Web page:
Stopping Sprawl Won't Happen Soon Enough to Fight Global Warming

Policies that encourage density as a way to reduce carbon emissions won't be able to play a significant role in reducing carbon emissions in time to counteract global warming, according to a new report from the National Academy of Sciences.

The change brought on by rapid densification, urbanization and abandonment of sprawl development patterns by 2050 would not be enough to counteract climate change brought on by carbon dioxide emissions, according to the report.

"Urban planners hoping to help mitigate CO2 emissions by increasing housing density would do better to focus on fuel-efficiency improvements to vehicles, investments in renewable energy, and cap and trade legislation now being voted on in Congress, according to the study, released Tuesday. It concludes that increasing population density in metropolitan areas would yield insignificant CO2 reductions.

Even if 75 percent of all new and replacement housing in America were built at twice the density of current new developments, and those living in the newly constructed housing drove 25 percent less as a result, CO2 emissions from personal travel would decline nationwide by only 8 to 11 percent by 2050, according to the study. If just 25 percent of housing units were developed at such densities and residents drove only 12 percent less as a result, CO2 emissions would be reduced by less than 2 percent by 2050."

Full Story: Forget Curbing Suburban Sprawl

Comments

Comments

Brent Toderian's picture
Blogger

interesting that on Sept.

interesting that on Sept. 3rd, Planetizen had another article on a study showing the density and smart-growth is key to such things.

I find this study, and its conclusions, concerning on several levels.

First, to assess merely a doubling of the remarkably low density in suburbs across north america, is disappointing. Perhaps its fair as the bar is too low in most places, but the densities necessary to see the real magic of mixed-use, walkable, transit-supportive densities - a fundamental rethinking of the suburban pattern, will involve more than a doubling. It will be "density done well", with well-designed, truly complete comunities... With substantially higher densities. A doubling, could be done as simply as allowing secondary suites in single family homes. If anything, the study seems to suggest the "small measures" being suggested in many suburbs don't go far enough.

Second, to write off issues of pattern and lifestyle, and emphasize technological solutions, seems like the scientific mistake often seen in the past. A more useful perspective is that we of course need both, and that neither will likely get us there. ULI's good document "growing cooler" and many other documents do a good job of showing this. So the study, and the title of the article which seems to write off making improvements to suburbia, is not just wrong, its dangerously wrong. It sends the message that we don't need to change anything too hard - all too convenient.

In truth, planners need to do considerably more than we've done in the past, to be a progressive and persuasive part of the climate solution (or at least, mitigation). I've sat on many panels with leading international climate scientists, who connect the dots between our work and theirs, and so must we, vigorously. Google "eco-density" or check out my blog here on Planetizen, to see how Vancouver is using density, design and land use to reduce our city's carbon footprint over time - and yes, hopefully technology will do its part as well. Even that, though, needs our help - ie our new requirements for all condo buildings to have 20% of parking stalls plug-in-ready.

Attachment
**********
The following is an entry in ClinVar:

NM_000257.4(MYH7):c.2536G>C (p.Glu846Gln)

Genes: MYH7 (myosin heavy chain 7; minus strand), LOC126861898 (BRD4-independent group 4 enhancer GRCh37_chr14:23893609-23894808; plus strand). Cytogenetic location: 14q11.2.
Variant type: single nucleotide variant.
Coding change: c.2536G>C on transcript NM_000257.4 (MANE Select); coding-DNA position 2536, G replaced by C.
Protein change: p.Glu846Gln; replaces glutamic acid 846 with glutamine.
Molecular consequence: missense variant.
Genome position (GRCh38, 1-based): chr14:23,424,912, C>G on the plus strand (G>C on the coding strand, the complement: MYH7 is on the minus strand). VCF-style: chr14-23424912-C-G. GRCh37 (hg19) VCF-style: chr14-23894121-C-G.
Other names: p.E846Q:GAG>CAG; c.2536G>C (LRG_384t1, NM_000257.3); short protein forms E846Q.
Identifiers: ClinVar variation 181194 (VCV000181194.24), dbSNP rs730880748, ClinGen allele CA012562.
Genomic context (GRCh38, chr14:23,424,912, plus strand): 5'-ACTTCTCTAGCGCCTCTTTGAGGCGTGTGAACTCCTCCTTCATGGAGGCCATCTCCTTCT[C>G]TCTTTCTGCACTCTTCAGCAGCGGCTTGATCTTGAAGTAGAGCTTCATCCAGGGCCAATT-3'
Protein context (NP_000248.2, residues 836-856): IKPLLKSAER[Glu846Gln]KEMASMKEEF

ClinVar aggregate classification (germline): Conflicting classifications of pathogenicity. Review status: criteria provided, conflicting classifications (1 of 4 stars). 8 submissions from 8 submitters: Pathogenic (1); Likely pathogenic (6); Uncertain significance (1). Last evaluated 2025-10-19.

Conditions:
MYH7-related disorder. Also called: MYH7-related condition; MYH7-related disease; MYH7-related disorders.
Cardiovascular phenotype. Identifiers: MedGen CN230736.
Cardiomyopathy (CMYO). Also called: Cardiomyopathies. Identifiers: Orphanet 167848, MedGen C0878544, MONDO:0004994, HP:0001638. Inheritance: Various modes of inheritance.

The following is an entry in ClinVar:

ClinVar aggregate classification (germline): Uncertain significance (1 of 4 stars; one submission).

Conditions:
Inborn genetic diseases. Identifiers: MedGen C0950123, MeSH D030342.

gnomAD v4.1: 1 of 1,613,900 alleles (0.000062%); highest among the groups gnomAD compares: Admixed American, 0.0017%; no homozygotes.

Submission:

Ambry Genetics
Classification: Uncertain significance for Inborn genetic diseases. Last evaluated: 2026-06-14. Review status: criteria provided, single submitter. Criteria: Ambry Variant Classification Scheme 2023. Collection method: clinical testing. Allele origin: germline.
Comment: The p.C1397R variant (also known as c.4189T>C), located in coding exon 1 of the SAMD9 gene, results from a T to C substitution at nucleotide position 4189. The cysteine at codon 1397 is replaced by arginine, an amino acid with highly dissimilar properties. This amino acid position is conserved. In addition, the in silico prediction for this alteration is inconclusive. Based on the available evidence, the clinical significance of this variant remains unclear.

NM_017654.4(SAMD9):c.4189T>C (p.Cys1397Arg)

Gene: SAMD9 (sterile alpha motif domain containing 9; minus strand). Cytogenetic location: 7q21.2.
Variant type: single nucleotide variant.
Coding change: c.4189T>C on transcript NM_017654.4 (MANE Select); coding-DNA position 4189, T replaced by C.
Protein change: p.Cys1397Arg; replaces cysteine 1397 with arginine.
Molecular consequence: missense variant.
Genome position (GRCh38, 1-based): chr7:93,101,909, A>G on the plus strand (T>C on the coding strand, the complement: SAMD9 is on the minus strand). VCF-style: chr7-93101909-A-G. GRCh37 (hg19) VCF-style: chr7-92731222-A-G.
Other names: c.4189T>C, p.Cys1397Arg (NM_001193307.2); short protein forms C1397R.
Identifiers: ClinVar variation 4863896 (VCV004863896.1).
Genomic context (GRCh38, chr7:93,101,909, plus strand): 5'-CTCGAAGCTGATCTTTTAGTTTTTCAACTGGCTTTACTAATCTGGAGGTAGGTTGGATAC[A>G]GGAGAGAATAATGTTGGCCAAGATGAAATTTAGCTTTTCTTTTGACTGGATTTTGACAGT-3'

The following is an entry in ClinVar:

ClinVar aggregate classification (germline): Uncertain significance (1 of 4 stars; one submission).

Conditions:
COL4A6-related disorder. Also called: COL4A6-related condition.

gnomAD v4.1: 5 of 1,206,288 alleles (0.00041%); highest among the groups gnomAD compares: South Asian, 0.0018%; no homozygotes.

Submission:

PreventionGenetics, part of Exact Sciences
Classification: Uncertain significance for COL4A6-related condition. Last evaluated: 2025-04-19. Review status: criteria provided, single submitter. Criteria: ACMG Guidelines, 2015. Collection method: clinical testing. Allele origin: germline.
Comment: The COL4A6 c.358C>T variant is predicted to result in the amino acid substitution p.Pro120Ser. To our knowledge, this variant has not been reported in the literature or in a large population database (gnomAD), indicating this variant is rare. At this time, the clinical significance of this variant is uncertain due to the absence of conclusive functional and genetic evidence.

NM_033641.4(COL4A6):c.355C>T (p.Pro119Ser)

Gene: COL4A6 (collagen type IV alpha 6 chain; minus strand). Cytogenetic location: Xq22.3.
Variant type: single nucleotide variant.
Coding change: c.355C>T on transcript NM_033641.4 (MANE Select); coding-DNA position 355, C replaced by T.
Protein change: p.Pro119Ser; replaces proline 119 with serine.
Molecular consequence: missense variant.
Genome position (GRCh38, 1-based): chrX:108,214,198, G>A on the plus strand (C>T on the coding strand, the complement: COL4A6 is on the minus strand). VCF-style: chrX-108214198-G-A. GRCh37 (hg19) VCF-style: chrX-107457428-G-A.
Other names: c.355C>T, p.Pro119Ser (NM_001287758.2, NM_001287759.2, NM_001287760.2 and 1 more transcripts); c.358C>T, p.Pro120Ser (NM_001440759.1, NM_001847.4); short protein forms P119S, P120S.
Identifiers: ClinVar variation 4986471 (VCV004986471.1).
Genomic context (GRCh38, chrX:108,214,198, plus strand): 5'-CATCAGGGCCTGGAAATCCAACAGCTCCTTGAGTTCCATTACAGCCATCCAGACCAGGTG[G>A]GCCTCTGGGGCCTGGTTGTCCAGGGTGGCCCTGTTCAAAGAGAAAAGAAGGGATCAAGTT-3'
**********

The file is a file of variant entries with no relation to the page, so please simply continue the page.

Holistic approaches and perpectives are necessary.

Brent Toderian
Director of Planning
City of Vancouver

Flaws In NAS Study On Sprawl

It seems to me that there are a number of flaws in the study:

1) It only considers a doubling of density, and greater increases in density are possible, as the comment below says.

2) It does not consider that, in addition to smart growth policies, we could have strong policies to reduce automobile use. It is more feasible to reduce automobile use when densities are higher.

3) It considers how much smart growth could reduce emissions from the current baseline, but it does not consider how much sprawl could increase emissions over the current baseline if we do not have smart growth policies. Other studies have found that, without smart growth policies, increased travelling because of increased sprawl would outweigh all our efforts to make cars more fuel efficient.

4) It does not consider that we should implement measures to reduce ghg emissions in order of cost. There are several negative-cost measures available, which should be implemented as quickly as possible. For example, some energy-efficiency measures such as fluorescent lightbulbs, reduce costs because the saving in energy cost is greater than the increased initial cost; no one says that we shouldn't shift to compact fluorescents because they could reduce only a tiny percent of ghg emissions; on the contrary, they are one of the first measures we will take, because they reduce emissions at negative cost. Likewise, smart growth policies reduce emissions at negative cost, because of initial savings in land costs and long-term savings in transportation costs; and smart growth can let us build neighborhoods that are more livable than conventional suburbs, unlike compact fluorescents lightbulbs, which are no better than incandescent lightbulbs.

Charles Siegel

Study suggests policy reform won't be enough

I think that what this study is suggesting is that small-scale, patchwork solutions - the policy reform scenario - won't be enough. We'll have to start thinking big, along the lines of "the great transition" scenarios:

http://www.gsg.org/scenario_descriptions.html

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